·
Registered
Joined
·
754 Posts
Discussion Starter #18

It's also against the NYC Administrative Code for you to possess or carry PEPPER SPRAY or MACE as well even though the possession of such items is legal in the NYS Penal Law for private citizens.
You're right. I just searched for it, and a pepper spray falls under the definition of "tear gas".
10-131e
e. Tear gas; sale or possession of; fees for permits. 1. It shall be unlawful for any person to manufacture, sell or offer for sale, possess or use, or attempt to use, any lachrymating, asphyxiating, incapacitating or deleterious gas or gases, or liquid or liquids, or chemical or chemicals, without a permit issued by the police commissioner under such regulations as the commissioner or the council may prescribe; nor shall any person manufacture, sell or offer for sale, possess or use any weapon, candle, device, or any instrument of any kind designed to discharge, emit, release or use any lachrymating, asphyxiating, incapacitating or other deleterious gas or gases, or liquid or liquids, or chemical or chemicals, without a similar permit, similarly issued, except that the members of the police department in the line of duty may possess or use any such gas, liquid or chemical.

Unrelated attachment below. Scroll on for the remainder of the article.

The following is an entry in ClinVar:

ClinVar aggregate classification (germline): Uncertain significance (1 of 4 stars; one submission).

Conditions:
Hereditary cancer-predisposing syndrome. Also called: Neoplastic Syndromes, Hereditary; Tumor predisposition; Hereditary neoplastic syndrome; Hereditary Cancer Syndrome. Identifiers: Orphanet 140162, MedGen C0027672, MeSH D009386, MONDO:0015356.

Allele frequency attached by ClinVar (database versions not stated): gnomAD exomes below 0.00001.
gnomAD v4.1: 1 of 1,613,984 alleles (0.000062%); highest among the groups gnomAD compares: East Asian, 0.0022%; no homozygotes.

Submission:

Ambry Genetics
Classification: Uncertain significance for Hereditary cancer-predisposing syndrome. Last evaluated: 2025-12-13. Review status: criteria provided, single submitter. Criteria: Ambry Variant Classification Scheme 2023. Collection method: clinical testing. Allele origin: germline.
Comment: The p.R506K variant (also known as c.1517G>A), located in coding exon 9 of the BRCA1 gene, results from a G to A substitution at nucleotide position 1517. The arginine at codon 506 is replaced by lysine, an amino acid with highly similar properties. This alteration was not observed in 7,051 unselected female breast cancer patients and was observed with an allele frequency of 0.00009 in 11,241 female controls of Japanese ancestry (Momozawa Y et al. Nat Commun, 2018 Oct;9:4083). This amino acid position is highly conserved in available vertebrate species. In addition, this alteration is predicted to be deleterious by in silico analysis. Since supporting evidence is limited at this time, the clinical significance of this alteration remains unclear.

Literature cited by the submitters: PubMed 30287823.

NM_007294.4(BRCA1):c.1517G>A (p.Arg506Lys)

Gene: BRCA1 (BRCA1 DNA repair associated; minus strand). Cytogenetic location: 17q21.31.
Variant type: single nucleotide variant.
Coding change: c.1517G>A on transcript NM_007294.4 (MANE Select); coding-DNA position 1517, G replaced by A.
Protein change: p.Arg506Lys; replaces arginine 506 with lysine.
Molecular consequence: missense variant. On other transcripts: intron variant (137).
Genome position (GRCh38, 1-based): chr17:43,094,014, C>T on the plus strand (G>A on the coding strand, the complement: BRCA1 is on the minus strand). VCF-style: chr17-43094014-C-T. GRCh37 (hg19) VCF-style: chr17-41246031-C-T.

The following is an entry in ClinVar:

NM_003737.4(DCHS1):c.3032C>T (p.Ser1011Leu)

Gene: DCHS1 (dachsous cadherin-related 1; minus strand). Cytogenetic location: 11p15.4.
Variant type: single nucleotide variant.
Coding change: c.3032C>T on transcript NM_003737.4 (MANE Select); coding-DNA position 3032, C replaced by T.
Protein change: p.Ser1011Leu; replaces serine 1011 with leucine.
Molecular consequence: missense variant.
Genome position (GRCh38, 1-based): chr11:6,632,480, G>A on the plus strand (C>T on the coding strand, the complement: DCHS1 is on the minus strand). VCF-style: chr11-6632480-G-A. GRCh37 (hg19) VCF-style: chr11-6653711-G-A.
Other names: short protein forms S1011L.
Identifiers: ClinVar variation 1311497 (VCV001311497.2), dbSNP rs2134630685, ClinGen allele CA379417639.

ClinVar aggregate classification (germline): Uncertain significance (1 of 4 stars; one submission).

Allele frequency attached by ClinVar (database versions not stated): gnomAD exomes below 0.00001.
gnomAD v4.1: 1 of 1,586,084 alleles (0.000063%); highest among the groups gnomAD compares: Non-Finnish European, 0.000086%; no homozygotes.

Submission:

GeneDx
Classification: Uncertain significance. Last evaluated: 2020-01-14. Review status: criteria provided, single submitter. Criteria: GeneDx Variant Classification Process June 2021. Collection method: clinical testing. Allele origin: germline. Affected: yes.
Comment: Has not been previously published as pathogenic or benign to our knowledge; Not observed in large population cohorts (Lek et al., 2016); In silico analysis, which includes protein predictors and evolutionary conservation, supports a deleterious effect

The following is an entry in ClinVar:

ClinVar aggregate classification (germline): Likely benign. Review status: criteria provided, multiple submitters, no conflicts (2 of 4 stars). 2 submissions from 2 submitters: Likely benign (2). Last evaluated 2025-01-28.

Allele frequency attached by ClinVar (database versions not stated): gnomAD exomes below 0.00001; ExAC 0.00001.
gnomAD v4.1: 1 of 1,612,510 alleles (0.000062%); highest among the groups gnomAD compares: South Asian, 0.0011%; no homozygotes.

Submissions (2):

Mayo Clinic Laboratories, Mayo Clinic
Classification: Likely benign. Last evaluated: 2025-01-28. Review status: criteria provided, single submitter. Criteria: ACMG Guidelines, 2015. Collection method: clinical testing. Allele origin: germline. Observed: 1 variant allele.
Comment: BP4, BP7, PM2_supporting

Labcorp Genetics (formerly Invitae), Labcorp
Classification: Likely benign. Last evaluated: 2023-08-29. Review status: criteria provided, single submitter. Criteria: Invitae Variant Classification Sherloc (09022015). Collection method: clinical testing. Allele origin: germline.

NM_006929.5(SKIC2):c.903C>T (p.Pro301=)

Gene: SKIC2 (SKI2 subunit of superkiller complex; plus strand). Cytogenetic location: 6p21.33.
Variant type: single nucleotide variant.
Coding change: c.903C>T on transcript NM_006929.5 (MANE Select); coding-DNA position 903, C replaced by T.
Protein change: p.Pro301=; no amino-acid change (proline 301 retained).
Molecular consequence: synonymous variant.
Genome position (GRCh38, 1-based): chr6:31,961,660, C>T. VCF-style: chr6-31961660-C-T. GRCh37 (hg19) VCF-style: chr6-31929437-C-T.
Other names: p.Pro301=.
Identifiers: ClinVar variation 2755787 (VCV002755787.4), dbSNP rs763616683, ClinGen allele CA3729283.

·
Registered
Joined
·
651 Posts
OK....someone correct me if I'm wrong. I know you said he saw the clip for your pen. But it actually could have been anything. Isn't lifting your shirt up an illegal search? Did the fact that he saw the clip for the pen give him a reasonable suspicion that you could be carrying a gun?
 

·
Registered
Joined
·
4,952 Posts
Wow...so everyone in NYC is subject to random, at-will pat-downs by the NYPD for concealed weapons, regardless of whether or not there is "reasonable suspicion" to do so? Was glad to read however that the NYPD officer let the OP go without too much hassle. Bloomdouche is definitely a nazi, and he's running the gestapo over in NYC.
 
1 - 20 of 72 Posts
Status
Not open for further replies.
Top